Best Programming Languages for Cybersecurity

Cybersecurity has been a hot topic for decades, and its importance is only growing with the increasing adoption of AI. Considering that many routine operations will soon be delegated to bots, cybersecurity is set to become even more critical. Therefore, expertise in this field positions you as a highly sought-after candidate in the IT industry.

The term “cybersecurity” has a dual meaning. On the one hand, it refers to a set of practices for developing secure software. On the other hand, cybersecurity can be referred to as a practice of testing existing software for vulnerabilities, modeling attacks and researching ways to prevent security breaches.

Under the latter definition of cybersecurity, the choice of programming language largely depends on the specific role. For instance, a penetration tester might prefer high-level, garbage-collected languages like JavaScript, Python, or Ruby (given the prevalence of Metasploit) for automation purposes, prioritizing ease of use over strict correctness. They might even opt for C to manipulate memory in ways that high-level languages would prohibit. Meanwhile, a malware analyst often deals with raw assembly code. Security and forensic analysts, who require robust data processing capabilities, might find languages like R suitable. In contrast, incident responders might rely solely on shell scripts or not use any programming language at all.

In this article, our focus will be on languages used for developing secure software, with some insights into those used for testing vulnerabilities.

What are the qualities of a good programming language for writing protected software?

Best languages_for_cybersecurity

Programming languages for cybersecurity applications should possess several crucial characteristics:

  • Memory safety: Opt for languages with memory safety features like automatic memory management to prevent common vulnerabilities, such as buffer overflows. Haskell, Rust, Java, TypeScript and Python are all memory-safe languages.
  • Strong typing: Choose a language with strong typing to catch errors early and prevent type confusion vulnerabilities. Again, this is characteristic of Haskell, Rust, Java, TypeScript, and Python.
  • Static typing: Static typing checks for type-related errors at compile time, making type mismatch errors (and related vulnerabilities) impossible at runtime. With a powerful enough type system, statically typed languages can also help detect various logic errors at compile time. Haskell, Rust, TypeScript and Java are examples of such languages.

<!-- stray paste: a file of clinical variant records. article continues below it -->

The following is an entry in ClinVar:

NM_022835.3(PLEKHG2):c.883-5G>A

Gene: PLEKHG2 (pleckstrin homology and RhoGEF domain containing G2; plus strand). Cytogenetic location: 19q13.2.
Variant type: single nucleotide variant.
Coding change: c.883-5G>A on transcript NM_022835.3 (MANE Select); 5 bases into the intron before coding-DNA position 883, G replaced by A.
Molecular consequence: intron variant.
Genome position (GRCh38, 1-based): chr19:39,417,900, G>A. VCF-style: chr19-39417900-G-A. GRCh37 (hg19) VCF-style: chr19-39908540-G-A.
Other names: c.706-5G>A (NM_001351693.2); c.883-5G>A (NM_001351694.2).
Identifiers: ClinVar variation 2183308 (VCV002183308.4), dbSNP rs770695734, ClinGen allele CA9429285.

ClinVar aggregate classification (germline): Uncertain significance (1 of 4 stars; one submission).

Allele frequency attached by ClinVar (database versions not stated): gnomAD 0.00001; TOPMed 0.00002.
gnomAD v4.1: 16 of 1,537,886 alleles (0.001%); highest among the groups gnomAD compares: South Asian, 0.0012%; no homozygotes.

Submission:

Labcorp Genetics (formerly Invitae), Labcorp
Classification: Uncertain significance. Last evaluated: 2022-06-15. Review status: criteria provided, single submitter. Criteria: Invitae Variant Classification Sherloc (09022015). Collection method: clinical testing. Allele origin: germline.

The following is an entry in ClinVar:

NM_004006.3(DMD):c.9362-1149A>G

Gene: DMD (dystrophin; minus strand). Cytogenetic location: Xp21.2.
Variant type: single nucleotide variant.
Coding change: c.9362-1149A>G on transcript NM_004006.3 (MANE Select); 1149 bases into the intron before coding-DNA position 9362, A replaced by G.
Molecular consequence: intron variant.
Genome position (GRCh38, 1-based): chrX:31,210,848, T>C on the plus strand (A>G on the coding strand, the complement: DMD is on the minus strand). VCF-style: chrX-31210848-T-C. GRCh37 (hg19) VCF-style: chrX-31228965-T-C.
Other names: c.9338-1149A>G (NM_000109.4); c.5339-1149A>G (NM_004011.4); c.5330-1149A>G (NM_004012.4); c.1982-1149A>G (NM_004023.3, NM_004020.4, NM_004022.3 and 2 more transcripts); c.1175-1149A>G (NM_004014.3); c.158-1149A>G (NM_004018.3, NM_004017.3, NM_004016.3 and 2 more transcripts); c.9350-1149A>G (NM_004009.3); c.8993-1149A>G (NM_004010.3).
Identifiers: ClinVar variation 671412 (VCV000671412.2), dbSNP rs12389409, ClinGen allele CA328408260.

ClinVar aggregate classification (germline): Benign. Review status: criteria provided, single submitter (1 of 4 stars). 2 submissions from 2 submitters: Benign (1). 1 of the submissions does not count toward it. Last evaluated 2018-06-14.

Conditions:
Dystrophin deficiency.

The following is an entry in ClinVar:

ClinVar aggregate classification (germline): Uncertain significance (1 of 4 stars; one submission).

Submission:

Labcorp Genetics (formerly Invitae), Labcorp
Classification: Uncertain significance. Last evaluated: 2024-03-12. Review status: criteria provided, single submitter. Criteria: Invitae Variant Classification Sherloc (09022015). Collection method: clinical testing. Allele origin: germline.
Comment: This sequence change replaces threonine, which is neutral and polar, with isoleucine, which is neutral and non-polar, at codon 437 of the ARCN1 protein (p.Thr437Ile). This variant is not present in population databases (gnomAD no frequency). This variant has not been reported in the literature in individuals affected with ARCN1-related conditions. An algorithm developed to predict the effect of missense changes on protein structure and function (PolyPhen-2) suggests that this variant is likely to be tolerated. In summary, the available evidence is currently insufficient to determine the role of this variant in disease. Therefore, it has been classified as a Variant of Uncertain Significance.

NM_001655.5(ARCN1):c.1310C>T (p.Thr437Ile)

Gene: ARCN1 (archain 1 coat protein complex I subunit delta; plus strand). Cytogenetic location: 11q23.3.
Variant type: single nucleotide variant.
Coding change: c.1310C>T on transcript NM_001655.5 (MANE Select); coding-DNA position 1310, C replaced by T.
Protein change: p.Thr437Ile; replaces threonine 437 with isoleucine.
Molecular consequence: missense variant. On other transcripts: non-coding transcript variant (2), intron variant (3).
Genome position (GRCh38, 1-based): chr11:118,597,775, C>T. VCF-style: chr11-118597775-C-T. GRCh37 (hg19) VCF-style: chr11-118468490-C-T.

• Concurrency support: Ensure the language provides effective concurrency support for building applications. Rust and Haskell excel in concurrent and parallel programming.
  • Immutability: Languages that enforce immutability, where variables cannot be modified after creation, can prevent numerous issues associated with shared mutable state—a common source of concurrency and security problems. Haskell and Rust are examples of this category.
  • Code isolation and sandboxing: A secure language should provide features for limiting the code’s access to system resources and other programs. This isolation can prevent malicious code from affecting other parts of the system. For instance, TypeScript’s Deno runtime has a feature called “permissions.” Python’s PyPy interpreter also has support for sandboxing, although it’s at a “working prototype” stage.

Selecting the right programming language involves a careful consideration of the above aspects, taking into account the specific requirements and objectives of the project.

Which programming languages are best suited for cybersecurity?

While some developers and researchers may argue that certain languages are inherently more secure than others, the reality is that the security of a software project largely depends on how engineers and developers use the language.

Several languages may complement each other, depending on the situation and specific software architecture. For example, to enhance your backend solution, choosing an appropriate statically typed language for the frontend part would be a smart choice. With this principle in mind, we discuss the benefits and weaknesses of some popular languages below.

All the languages we look at in this article are memory-safe and strongly typed. Since we have explained the importance of these qualities above, we will not cover them in the following section. Instead, we will touch upon other characteristics that make them suitable for cybersecurity.

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Haskell

As a functional programming language, Haskell has a steeper learning curve compared to many others. However, the breadth of its capabilities makes the time investment worthwhile. Haskell is useful for developing secure applications, analyzing data, crafting cryptographic algorithms, and automating security checks. Below is a breakdown of why Haskell is a strong choice for cybersecurity.

  • Powerful type system. Out of the languages we look at here, Haskell has the most powerful type system. It allows for advanced type-level programming, enabling developers to encode domain constraints on the type level. This can significantly expand the scope of static analysis, helping catch potential security issues early in the development process.
  • Functional paradigm. There’s no implicit mutable state in the functional paradigm. This helps in preventing a class of bugs and vulnerabilities associated with mutable state, such as race conditions and other concurrency-related issues. Accidental mutation is minimized, along with the likelihood of issues related to temporal coupling.
  • Less boilerplate code. Haskell often requires less code to achieve the same functionality compared to other languages. Concise code means fewer places for bugs to hide, which is a significant advantage in developing secure software.
  • Monadic effects. The use of monads in Haskell to model side effects provides a disciplined approach to secure state and I/O management.
  • Formal verification. Haskell’s functional nature makes it particularly suitable for using formal verification methods. There are various tools to facilitate that, from libraries like Liquid Haskell, to integrations with theorem provers like Coq.

As any other language, Haskell has its limitations:

  • Less mainstream in industry. Haskell is not as widely used in the industry as other languages like Python or C++.
  • Limited low-level control. Haskell is designed to abstract away many low-level details, which is generally a strength. However, in cybersecurity, sometimes direct control over low-level operations, such as memory management, is required. Haskell’s high level of abstraction might be a limitation in such scenarios.